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I have an MSSQL Server 2008 table that associates multiple photos to houses, as follows:

HouseID - with foreign key to House table
PhotoID - with foreign key to Photo table

It's all working great, with an unique constraint on PhotoID so that a photo cannot be associated with multiple houses.

I would like to specify a default photo for the house records. The table is updated as such

HouseID
PhotoID
isDefault

The issue is that there can only be a single isDefault = 1 for a set of photos for a house.

In MSSQL Server 2008, how do I ensure that there is only a single isDefault = 1 for a given House ID, and the other records are isDefault = 0? Is it better to use a trigger, or is there a better way? If a trigger, any suggestions on the syntax to ensure optimization?

Lastly, I need this to work on the Insert and on the Update events.

Update:

The following worked like a charm. Comments?

CREATE VIEW HousePhoto_isDefault AS 
SELECT yourSchema.HousePhoto.houseID, yourSchema.HousePhoto.isDefault
FROM yourSchema.HousePhoto WHERE isDefault = 1
GO

CREATE UNIQUE CLUSTERED INDEX idx_HousePhoto_isDefault
ON HousePhoto_isDefault (houseID)
GO
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1  
possible duplicate of Add a constraint using T-SQL based on a condition –  Conrad Frix Apr 15 '13 at 20:51
    
This might have been an even better dupe Constraint for only one record marked as default In particular this answer –  Conrad Frix Apr 15 '13 at 20:53
    
Use a calculated column: dbaspot.com/sqlserver-programming/… –  Tim Schmelter Apr 15 '13 at 20:55
    
possible duplicate of Constraint for only one record marked as default –  Pondlife Apr 15 '13 at 22:03

4 Answers 4

As you describe it, you would need to use triggers.

However, if you make a small change to the data structure, you can do it with regular constraints, I think. Instead of storing isDefault at the photo-level, store DefaultPhotoId at the house-level. That way, you can never have more than one default photo, no matter what you do.

If you want to ensure that there is a default, then set it up as NOT NULL.

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@ConradFrix . . . That sounds like a good solution. I think you should propose it as an answer. –  Gordon Linoff Apr 15 '13 at 21:06

In MSSQL Server 2008, how do I ensure that there is only a single isDefault = 1 for a given House ID, and the other records are isDefault = 0?

Why yes as Yves Samèr pointed out in this answer you can use use a filtered index

CREATE UNIQUE INDEX photo_isDefault 
    ON Photos(HouseID) WHERE isDefault = 1 

DEMO

The error that is produced is

Cannot insert duplicate key row in object 'dbo.Photos' with unique index 'photo_isDefault'.: INSERT INTO Photos (houseID, isDefault) VALUES (1,1)

You could also opt to use a INDEXED VIEW or as you noted a trigger will do as well.

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I actually think that triggers might be overkill. Just use CASE statements. Here's an example of the UPDATE statement (replacing the variables with whatever scripting language you're using):

UPDATE HousePhoto
SET isDefault = 
(
    CASE
        WHEN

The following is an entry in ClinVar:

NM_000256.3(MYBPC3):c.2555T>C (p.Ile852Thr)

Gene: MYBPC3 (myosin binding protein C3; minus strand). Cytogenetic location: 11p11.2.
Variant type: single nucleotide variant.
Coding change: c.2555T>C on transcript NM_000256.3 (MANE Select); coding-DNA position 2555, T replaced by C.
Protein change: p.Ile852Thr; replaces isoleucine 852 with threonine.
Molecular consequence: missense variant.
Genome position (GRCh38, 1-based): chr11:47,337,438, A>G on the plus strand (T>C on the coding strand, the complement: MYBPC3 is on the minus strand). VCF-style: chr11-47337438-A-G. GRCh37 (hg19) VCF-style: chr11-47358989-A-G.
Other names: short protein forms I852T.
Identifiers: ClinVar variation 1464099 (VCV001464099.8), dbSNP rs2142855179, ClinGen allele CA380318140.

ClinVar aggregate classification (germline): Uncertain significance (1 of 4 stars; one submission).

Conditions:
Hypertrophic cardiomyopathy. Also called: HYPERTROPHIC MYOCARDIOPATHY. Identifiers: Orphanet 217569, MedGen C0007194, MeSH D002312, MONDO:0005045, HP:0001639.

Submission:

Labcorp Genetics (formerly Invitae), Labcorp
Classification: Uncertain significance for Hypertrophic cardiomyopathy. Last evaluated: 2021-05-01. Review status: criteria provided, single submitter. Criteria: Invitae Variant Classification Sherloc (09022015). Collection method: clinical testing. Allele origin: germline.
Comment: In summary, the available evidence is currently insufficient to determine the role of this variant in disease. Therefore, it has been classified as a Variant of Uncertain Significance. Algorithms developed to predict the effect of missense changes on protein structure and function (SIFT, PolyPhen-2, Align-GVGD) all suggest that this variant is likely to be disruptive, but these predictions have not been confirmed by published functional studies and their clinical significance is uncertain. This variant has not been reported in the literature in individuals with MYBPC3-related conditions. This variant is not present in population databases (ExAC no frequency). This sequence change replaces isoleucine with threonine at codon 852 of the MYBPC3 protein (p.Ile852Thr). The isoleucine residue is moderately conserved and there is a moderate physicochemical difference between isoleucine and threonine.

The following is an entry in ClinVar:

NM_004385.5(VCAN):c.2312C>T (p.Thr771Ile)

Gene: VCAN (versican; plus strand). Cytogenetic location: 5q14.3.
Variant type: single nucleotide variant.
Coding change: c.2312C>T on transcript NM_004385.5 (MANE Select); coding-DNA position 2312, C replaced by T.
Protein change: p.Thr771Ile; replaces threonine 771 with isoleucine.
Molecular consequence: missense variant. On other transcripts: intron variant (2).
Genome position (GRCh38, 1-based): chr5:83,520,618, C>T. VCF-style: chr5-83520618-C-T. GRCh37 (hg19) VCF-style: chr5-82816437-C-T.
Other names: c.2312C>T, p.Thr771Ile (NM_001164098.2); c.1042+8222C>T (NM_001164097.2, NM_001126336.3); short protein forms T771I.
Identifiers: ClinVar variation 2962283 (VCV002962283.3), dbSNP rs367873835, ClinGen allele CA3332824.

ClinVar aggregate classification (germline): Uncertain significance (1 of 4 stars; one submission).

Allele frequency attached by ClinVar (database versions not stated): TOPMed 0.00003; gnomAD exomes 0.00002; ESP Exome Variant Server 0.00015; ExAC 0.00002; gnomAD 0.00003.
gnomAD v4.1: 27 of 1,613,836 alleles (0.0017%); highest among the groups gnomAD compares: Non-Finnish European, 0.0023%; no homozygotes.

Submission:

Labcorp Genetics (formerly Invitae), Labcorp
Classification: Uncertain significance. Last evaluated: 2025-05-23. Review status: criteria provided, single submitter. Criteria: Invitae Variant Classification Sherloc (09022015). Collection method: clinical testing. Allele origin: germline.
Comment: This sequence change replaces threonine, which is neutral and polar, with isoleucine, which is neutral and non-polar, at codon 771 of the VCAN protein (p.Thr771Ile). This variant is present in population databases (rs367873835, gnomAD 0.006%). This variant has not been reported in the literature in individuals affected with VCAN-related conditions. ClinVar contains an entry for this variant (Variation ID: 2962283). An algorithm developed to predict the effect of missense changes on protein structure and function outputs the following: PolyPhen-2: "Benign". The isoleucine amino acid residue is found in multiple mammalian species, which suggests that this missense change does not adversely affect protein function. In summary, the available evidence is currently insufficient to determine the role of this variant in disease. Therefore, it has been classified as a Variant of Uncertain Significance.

(PhotoID = @PhotoID)
        THEN
            1
        ELSE
            0
    END
)
WHERE HouseID = @HouseId

Of course, you could always just use two queries.

  UPDATE HousePhoto SET isDefault = 0 WHERE HouseID = @HouseID
  UPDATE HousePhoto SET isDefault = 1 WHERE HouseID = @HouseID AND PhotoID = @PhotoID
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There another approach: use a "reverse" FK:

ER Model

[SQL Fiddle]

It is crucial to note the usage of the identifying relationship and the resulting composite PK in Photo: {HouseId, PhotoNo}. This serves two purposes:

  • Ensures that if a photo is the default of some house, it must belong to the same house.
  • Makes the FK in House composite. Since one of the FK fields is also in the PK (HouseId), it cannot be NULL, so it is crucial to have another field that can be NULL (DefaultPictureNo). If any of the FK fields is NULL, the FK is not enforced which allows us to break the chicken-and-egg problem when inserting new data1 in the presence of such circular FKs.

Compared to using isDefault flag and the associated filtered index, this approach makes the following tradeoffs:

  • PRO: Avoids the overhead of the extra field. This is potentially important if the total number of pictures is very high compared to the number of default pictures.
  • CON: Makes it impractical to use auto-increment for Photo PK.
  • CON: MS SQL Server will complain if you try to use declarative referential actions (such as ON DELETE CASCADE) in the presence of such circular FKs. You'll need to implement referential actions using triggers. This is an MS SQL Server quirk not generally applicable to other DBMSes.
  • TIE: Interferes less with clustering in Picture, at the price of interfering more with clustering in House.2
  • PRO: It's applicable to DBMSes that don't support filtered indexes (not really important here, but worth a mention).

1 I.e. enables us to insert a house without setting the default picture right away, which would be impossible since this is a new house and has no pictures yet.

2 Secondary indexes can be expensive in clustered tables, and the FK in House will need a supporting index.

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